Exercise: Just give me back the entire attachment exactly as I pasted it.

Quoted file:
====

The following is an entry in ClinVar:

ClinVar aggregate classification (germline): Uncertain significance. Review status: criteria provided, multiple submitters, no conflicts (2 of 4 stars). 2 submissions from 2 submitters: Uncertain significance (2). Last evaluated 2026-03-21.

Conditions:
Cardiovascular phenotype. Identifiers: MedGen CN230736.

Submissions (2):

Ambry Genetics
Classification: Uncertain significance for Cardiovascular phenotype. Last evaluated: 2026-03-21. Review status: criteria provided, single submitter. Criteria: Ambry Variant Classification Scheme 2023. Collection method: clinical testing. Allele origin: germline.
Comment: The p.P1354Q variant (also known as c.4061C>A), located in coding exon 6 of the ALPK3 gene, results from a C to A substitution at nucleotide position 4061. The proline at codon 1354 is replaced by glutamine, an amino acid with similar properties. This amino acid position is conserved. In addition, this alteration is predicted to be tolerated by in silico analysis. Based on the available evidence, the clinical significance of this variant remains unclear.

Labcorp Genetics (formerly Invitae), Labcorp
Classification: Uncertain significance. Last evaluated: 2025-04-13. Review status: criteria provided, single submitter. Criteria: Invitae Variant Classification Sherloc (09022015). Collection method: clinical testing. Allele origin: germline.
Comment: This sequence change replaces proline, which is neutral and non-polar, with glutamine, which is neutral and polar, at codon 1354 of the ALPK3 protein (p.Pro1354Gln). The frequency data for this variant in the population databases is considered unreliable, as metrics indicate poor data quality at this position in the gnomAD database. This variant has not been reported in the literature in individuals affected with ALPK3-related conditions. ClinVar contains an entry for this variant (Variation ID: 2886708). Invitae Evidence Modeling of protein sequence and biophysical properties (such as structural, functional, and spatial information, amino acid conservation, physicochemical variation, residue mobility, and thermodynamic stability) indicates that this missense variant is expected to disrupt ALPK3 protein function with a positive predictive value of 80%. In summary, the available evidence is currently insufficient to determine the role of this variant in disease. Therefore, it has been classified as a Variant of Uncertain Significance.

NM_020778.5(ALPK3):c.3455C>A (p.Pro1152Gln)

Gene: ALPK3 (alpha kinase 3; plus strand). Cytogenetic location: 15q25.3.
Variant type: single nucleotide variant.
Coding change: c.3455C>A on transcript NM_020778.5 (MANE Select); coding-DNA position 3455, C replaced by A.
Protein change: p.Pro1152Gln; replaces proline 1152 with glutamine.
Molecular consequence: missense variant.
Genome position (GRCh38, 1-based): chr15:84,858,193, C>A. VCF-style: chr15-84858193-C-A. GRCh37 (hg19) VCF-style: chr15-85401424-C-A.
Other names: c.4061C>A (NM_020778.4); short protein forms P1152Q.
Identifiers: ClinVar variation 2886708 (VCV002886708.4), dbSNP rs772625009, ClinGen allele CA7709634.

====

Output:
The following is an entry in ClinVar:

ClinVar aggregate classification (germline): Uncertain significance. Review status: criteria provided, multiple submitters, no conflicts (2 of 4 stars). 2 submissions from 2 submitters: Uncertain significance (2). Last evaluated 2026-03-21.

Conditions:
Cardiovascular phenotype. Identifiers: MedGen CN230736.

Submissions (2):

Ambry Genetics
Classification: Uncertain significance for Cardiovascular phenotype. Last evaluated: 2026-03-21. Review status: criteria provided, single submitter. Criteria: Ambry Variant Classification Scheme 2023. Collection method: clinical testing. Allele origin: germline.
Comment: The p.P1354Q variant (also known as c.4061C>A), located in coding exon 6 of the ALPK3 gene, results from a C to A substitution at nucleotide position 4061. The proline at codon 1354 is replaced by glutamine, an amino acid with similar properties. This amino acid position is conserved. In addition, this alteration is predicted to be tolerated by in silico analysis. Based on the available evidence, the clinical significance of this variant remains unclear.

Labcorp Genetics (formerly Invitae), Labcorp
Classification: Uncertain significance. Last evaluated: 2025-04-13. Review status: criteria provided, single submitter. Criteria: Invitae Variant Classification Sherloc (09022015). Collection method: clinical testing. Allele origin: germline.
Comment: This sequence change replaces proline, which is neutral and non-polar, with glutamine, which is neutral and polar, at codon 1354 of the ALPK3 protein (p.Pro1354Gln). The frequency data for this variant in the population databases is considered unreliable, as metrics indicate poor data quality at this position in the gnomAD database. This variant has not been reported in the literature in individuals affected with ALPK3-related conditions. ClinVar contains an entry for this variant (Variation ID: 2886708). Invitae Evidence Modeling of protein sequence and biophysical properties (such as structural, functional, and spatial information, amino acid conservation, physicochemical variation, residue mobility, and thermodynamic stability) indicates that this missense variant is expected to disrupt ALPK3 protein function with a positive predictive value of 80%. In summary, the available evidence is currently insufficient to determine the role of this variant in disease. Therefore, it has been classified as a Variant of Uncertain Significance.

NM_020778.5(ALPK3):c.3455C>A (p.Pro1152Gln)

Gene: ALPK3 (alpha kinase 3; plus strand). Cytogenetic location: 15q25.3.
Variant type: single nucleotide variant.
Coding change: c.3455C>A on transcript NM_020778.5 (MANE Select); coding-DNA position 3455, C replaced by A.
Protein change: p.Pro1152Gln; replaces proline 1152 with glutamine.
Molecular consequence: missense variant.
Genome position (GRCh38, 1-based): chr15:84,858,193, C>A. VCF-style: chr15-84858193-C-A. GRCh37 (hg19) VCF-style: chr15-85401424-C-A.
Other names: c.4061C>A (NM_020778.4); short protein forms P1152Q.
Identifiers: ClinVar variation 2886708 (VCV002886708.4), dbSNP rs772625009, ClinGen allele CA7709634.